Objective: T lymphocytes have been implicated in the pathogenesis of antineutrophil cytoplasmic antibody-associated vasculitis (AAV). Patients with myeloperoxidase (MPO) antineutrophil cytoplasmic antibody (ANCA) experience relapses less frequently than those with proteinase 3 ANCA, suggesting greater immune regulation. This study was undertaken to investigate MPO-specific T cell reactivity during disease remission and the factors regulating their responsiveness.
Methods: MPO-specific T cells were quantified by enzyme-linked immunospot assay with additional Treg cell depletion or exogenous interleukin-2. Serum tryptophan and its metabolites were measured. In vivo blockade of indoleamine 2,3-dioxygenase (IDO) was performed, and its effect on MPO reactivity was assessed.
Results: During disease remission, MPO-specific interferon-gamma-producing T cell frequencies were comparable with those found in healthy controls and significantly lower than those found in patients with acute disease. CD4+CD25+ regulatory cells did not play a role in maintaining these low MPO-specific T cell frequencies, since depletion of Treg cells did not augment MPO-specific responses, and FoxP3 levels were diminished in patients compared with controls. Treg cell function, however, was comparable in patients and controls, suggesting numerical rather than functional deficiency. We found diminished serum tryptophan levels and elevated levels of its metabolite kynurenine in patients with MPO AAV as compared with controls. To confirm the effect of tryptophan degradation on MPO responses in vivo, we inhibited degradation in MPO-immunized WKY rats and found greater immune responsiveness to MPO and a tendency to more severe glomerulonephritis.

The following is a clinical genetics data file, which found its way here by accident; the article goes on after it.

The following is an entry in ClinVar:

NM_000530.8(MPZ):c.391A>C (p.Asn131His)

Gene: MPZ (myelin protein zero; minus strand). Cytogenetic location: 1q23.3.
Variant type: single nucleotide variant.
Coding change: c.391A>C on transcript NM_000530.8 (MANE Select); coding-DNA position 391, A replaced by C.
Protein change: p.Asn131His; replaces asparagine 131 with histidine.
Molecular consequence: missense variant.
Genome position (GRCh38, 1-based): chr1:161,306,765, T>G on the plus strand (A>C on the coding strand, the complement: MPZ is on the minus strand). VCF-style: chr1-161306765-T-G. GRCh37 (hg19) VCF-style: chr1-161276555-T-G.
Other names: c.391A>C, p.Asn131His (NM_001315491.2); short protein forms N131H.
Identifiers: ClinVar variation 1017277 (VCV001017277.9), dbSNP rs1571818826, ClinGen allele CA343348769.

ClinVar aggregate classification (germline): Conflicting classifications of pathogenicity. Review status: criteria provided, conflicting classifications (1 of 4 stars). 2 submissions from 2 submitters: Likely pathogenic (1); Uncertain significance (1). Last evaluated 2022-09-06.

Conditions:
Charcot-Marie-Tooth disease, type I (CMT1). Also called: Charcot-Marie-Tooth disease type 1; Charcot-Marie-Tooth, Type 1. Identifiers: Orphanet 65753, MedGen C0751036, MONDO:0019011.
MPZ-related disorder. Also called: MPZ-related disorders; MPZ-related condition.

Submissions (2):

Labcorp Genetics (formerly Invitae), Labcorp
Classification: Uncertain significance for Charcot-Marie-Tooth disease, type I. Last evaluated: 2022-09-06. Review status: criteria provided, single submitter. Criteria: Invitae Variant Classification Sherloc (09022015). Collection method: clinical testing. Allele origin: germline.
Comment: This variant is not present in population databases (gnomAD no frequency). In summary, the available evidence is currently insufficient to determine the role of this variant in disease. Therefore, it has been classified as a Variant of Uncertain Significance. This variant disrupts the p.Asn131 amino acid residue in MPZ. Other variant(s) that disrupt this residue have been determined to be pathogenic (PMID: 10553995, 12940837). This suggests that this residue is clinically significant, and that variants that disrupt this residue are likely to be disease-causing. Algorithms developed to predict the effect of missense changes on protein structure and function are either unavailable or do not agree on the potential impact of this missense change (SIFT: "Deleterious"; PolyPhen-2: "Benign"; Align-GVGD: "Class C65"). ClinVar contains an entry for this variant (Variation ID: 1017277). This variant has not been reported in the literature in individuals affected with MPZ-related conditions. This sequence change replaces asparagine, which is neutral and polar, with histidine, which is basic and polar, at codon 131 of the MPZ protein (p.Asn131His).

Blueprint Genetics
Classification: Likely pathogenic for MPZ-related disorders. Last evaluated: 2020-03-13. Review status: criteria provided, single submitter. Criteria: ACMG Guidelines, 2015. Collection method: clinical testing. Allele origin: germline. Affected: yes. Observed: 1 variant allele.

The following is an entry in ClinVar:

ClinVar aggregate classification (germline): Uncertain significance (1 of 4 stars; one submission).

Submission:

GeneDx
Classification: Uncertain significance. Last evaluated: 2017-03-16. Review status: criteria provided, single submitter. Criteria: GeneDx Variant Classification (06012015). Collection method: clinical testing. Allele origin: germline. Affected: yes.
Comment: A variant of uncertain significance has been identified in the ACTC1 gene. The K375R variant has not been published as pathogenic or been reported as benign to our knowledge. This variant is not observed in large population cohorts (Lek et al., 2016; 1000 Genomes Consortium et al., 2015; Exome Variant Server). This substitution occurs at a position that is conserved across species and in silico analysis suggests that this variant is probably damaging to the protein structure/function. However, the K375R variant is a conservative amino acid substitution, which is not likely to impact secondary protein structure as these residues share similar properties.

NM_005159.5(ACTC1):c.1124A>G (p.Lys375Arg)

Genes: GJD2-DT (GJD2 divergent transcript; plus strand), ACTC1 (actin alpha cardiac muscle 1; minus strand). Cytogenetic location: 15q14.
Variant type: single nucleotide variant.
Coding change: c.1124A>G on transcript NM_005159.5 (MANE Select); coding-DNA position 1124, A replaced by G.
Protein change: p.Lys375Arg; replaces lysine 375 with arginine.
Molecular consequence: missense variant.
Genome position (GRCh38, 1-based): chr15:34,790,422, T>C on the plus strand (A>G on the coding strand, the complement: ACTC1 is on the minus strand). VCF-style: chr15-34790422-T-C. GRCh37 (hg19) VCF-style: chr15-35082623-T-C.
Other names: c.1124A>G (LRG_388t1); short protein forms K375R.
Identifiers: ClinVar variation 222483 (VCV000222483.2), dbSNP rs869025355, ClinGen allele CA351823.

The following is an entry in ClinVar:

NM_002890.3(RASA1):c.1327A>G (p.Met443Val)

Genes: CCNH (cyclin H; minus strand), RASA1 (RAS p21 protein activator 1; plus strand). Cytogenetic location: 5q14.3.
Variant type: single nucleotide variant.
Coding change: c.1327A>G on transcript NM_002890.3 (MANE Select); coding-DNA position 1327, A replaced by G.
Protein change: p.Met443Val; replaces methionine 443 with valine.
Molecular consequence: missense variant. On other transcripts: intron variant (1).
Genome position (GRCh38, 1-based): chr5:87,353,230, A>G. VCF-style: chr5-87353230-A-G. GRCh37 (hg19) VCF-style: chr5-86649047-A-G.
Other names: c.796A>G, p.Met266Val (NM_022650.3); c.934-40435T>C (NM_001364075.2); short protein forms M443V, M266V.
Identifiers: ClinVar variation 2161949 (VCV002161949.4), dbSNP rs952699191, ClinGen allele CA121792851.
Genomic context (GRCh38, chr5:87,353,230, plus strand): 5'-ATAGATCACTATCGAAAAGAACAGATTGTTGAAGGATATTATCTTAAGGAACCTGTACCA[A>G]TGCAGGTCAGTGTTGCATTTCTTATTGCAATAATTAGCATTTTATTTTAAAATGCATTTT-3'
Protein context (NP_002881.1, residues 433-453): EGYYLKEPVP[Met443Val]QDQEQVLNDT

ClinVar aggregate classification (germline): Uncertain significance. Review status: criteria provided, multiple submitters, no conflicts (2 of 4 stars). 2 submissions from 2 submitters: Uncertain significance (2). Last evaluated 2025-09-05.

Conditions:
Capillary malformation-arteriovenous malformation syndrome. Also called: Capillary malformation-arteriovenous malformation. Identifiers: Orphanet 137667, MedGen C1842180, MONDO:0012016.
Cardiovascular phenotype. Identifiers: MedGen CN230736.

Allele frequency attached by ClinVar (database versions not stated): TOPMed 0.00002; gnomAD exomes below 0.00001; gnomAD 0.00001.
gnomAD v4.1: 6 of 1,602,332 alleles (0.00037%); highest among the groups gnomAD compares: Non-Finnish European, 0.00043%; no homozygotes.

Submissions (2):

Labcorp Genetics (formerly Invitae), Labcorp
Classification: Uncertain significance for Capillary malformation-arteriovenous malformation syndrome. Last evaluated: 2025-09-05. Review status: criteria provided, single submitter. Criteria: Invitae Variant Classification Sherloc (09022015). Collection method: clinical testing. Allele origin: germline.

Conclusion: Our findings indicate that MPO-specific T cell frequencies are regulated during disease remission in association with tryptophan degradation. The tryptophan regulatory pathway is induced during active disease and persists during disease remission.